With news of a deadly school shooting making headlines in Ohio Monday, schools in Northwest Arkansas say they are ready in case violence on campus. In fact, Bentonville School district administrators recently received a grant to train for these types of situations.
"The REMS training that we participated in really enlightened the district as to what we are doing that's right and then some of the things we were overlooking," said Jack Loyd, Bentonville High School assistant principal.
They improved communication with police who now have pictures of the layout of the building.
The training offers three strategies: first is flight.
"You put as much distance from you and the perpetrator that you possibly can," said Loyd.
Second is barricade where students go into the nearest classroom, teachers cover windows, and lock doors. The last step if the shooter is near is fight.
"Throw books, the chairs, anything that you can do from shooting and doing what they want to do," said Loyd.
Bentonville counselor Leslie Pappas said they look at pictures and things students say.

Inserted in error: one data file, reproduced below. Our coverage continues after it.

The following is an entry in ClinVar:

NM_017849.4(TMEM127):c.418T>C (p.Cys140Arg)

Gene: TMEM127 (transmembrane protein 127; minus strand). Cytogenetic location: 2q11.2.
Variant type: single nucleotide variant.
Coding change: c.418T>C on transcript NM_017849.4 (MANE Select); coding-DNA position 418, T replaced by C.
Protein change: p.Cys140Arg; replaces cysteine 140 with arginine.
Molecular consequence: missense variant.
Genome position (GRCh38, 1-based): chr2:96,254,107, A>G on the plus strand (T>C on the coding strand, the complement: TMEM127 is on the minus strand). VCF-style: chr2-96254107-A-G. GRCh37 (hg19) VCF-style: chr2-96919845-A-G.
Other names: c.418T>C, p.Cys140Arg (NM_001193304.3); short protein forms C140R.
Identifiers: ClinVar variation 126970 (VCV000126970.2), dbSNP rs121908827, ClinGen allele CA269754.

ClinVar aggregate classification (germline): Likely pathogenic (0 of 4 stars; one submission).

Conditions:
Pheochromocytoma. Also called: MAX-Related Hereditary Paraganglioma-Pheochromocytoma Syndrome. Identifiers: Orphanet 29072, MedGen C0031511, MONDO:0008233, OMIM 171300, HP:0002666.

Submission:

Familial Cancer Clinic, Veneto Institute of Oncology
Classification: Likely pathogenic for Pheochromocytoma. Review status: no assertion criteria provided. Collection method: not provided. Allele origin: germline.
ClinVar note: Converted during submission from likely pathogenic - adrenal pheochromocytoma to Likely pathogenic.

"We have to be able to distinguish to a certain degree how much of a threat is this person was this person just joking, does this person have a history behind," said Pappas.
Pappas says the first thing is to remove the threat.
"If the student I believe is a threat to him or herself or someone else I communicate that the student will probably need to go home," said Pappas.
Counselors and administrators also say there isn't a stereotype or profile of "the school shooter," but a plan is key.
"That's what the training did for us, it tells us what to do, how to do it, when to do it, and what to do next and I feel very prepared," said Jack Loyd.
BHS students have also trained in practice drills and lockdowns. Fayetteville Public Schools said they've also trained teachers and students.